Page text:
The lecture was no longer about Claudia Jones or the Black Members Council that founded the lecture in her name. Now, it was the Guardian‘s event. This is what tokenism looks like. Wealthy liberals hijacking the history of radical leftists while demonising radical, left voices in their own time.

They held a vote to reject me as speaker. Unfortunately for them, NUJ officers pointed out this wasn’t within their jurisdiction. The NUJ Black Members Council chooses the speaker for the Claudia Jones Memorial Lecture, not Guardian writers. Faced with the lone option to reject the event altogether, they voted in favour of hosting the event.

When that didn’t work, they threw up a bunch of bogus headlines that I was ‘breaking the Guardian boycott’.

But we knew from reactions in the meeting that it wouldn’t stop there. And it didn’t.

Next, they concocted a fresh smear in order to put pressure on the NUJ to pull the event.

A straight smear

Suddenly, The Canary was apparently responsible for ‘endangering a journalist’. Criticism centred on a report by award-winning journalist Max Blumenthal which pointed to a number of issues with reporting by the Guardian‘s Carl David Goette-Luciak in Nicaragua. Interestingly, this charge was led once more by Mark Di Stefano of BuzzFeed. His story connected our one article on Goette-Luciak with an online doxxing of him. No evidence of the link was made, and there was no effort to challenge the factual basis of Blumenthal’s report. It was a straight smear. One thing reported on top of the other as if the link was obvious.

By 7am the next morning, BuzzFeed was forced to retract the accusation. But it didn’t have the integrity to pull the story or post a prominent correction. Instead, it added this ‘update’ at the bottom.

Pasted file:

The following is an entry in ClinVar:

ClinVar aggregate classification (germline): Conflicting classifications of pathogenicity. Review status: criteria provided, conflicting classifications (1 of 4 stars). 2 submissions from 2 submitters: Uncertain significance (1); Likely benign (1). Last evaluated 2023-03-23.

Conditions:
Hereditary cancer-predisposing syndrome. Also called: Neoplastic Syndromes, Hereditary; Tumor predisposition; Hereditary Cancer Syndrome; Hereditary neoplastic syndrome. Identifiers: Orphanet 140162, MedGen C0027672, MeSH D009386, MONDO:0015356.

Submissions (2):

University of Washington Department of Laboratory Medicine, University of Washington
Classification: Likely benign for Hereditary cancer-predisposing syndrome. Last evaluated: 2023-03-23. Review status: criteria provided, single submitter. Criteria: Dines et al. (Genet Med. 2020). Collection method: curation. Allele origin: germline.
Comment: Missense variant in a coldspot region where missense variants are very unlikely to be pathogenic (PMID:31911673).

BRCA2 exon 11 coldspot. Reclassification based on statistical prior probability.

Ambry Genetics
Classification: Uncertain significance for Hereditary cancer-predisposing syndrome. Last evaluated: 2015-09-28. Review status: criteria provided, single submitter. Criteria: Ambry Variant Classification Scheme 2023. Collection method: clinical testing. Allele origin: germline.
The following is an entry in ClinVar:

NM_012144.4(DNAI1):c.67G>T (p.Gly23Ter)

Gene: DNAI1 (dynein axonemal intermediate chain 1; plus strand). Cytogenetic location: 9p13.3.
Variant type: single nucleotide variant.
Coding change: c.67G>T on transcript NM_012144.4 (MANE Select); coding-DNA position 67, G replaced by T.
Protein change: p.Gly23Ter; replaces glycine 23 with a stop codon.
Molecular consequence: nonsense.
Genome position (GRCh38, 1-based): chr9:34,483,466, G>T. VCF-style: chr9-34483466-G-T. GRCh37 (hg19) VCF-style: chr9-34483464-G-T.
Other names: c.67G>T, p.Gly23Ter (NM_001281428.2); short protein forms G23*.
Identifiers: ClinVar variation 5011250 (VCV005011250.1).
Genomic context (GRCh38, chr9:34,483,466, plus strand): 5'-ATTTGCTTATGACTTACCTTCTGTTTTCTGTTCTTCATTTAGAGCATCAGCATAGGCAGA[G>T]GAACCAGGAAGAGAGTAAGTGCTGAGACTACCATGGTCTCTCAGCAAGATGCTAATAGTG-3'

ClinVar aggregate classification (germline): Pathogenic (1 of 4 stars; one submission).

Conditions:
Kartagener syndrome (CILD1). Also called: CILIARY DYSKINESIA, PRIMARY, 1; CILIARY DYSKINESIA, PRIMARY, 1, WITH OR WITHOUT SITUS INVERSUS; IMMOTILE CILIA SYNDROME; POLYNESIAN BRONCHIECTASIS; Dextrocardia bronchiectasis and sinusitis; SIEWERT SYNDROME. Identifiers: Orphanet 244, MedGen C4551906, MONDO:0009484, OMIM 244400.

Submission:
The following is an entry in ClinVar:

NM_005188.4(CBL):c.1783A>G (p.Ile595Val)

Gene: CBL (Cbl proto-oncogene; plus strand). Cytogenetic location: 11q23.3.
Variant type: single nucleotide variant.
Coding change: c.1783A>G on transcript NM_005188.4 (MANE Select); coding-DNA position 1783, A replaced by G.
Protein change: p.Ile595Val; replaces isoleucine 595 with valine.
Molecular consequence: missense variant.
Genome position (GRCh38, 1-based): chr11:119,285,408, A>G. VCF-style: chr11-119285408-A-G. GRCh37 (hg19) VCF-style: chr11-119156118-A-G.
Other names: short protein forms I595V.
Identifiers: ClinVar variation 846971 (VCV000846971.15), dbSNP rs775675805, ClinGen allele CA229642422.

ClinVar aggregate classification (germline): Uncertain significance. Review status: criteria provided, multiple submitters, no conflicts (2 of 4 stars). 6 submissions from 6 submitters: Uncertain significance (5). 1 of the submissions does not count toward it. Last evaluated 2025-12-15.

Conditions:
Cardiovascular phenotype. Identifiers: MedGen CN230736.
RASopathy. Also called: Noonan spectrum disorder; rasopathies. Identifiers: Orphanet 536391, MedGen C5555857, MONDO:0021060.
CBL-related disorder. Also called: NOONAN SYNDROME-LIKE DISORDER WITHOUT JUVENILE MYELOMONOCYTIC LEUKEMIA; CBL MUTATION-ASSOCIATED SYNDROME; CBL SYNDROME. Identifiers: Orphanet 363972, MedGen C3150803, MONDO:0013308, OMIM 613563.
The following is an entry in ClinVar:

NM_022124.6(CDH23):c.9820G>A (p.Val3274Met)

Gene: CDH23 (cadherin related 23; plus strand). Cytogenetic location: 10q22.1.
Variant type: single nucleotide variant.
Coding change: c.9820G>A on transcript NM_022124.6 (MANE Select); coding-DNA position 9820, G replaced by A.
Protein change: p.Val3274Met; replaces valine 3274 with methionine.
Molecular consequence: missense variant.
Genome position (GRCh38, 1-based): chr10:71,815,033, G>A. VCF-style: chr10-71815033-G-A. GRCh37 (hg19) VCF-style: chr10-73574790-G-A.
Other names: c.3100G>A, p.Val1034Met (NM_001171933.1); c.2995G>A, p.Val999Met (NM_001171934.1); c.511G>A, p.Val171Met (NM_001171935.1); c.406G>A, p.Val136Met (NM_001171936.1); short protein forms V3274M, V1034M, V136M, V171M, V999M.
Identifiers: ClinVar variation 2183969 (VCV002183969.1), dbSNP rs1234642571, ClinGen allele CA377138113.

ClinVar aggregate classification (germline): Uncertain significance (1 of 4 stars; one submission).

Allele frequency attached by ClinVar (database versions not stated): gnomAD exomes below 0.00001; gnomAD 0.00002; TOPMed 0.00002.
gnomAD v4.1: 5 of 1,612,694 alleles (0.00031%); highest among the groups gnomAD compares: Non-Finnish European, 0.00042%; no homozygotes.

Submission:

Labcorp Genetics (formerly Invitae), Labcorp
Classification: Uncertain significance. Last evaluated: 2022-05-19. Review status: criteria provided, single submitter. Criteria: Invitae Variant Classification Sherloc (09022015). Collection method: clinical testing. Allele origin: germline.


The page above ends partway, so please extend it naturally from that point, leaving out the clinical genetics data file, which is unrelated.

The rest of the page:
It considers it an ‘update’ to say ‘although we spend this entire article insinuating a link between these two things, there is actually no link between the two things’. Whatever that is, it’s not journalism.

Witch hunt

NUJ general secretary Michelle Stanistreet then pulled the lecture from the Guardian building. Di Stefano tweeted a quote from her which indirectly condemned us for the false allegations BuzzFeed had already retracted.

Di Stefano then announced the cancellation on Twitter, before any of us had been informed.

He failed to mention, however, that his own site had been forced to row back on the smear that triggered the cancellation.

But the story had served its purpose. It created a face-saving ‘out’ for the NUJ and the Guardian. They needed to be able to say ‘we aren’t no-platforming one of the handful of BAME editors-in-chief in UK media – we’re defending journalism!’

The irony here is that these columnists are guilty of their own charge. They began a campaign of harassment against a fellow journalist. They knowingly promoted the smear which had already been rowed back on by the outlet that had made it. And they did so in a cynical attempt to no-platform a Black woman journalist. It also fills me with a peculiar kind of horror that this was enabled by the general secretary of my own union.

So what now?

On Friday 12 October, the NUJ is meeting to discuss the allegations against The Canary; allegations which have already been publicly retracted by the outlet that made them. Stanistreet has overruled the will of the Black Members Council. And she did so on the word of BuzzFeed; an organisation that worked hard to ensure its own workers remain un-unionised.

And so my lecture will happen at another location, on a different day, and it will be streamed around the world. Instead of a small tribute to Claudia Jones, it will be a rallying cry for everyone who is tired of the morally bankrupt establishment media.

For the columnist class, this was never about Claudia Jones, or me, or The Canary. It was about a handful of obscenely privileged Westminster columnists ganging up to avoid being embarrassed. They didn’t want to have to sit and grimace while their industry was criticised from the outside. And they resorted to lies, smears and confected outrage to avoid it.

But they still lost.

They placed themselves on the wrong side of history and exposed their paternalistic, classist, racist attitudes to the world. So I’d like to thank each of them for screwing this up so badly. Because this speech is made all the more important and poignant by the attempts to shut it down.

How many privileged columnists does it take to silence one Black woman? Trick question. They never have, and they never will.

Featured image via Bristol Post, Wikimedia Commons and Pixabay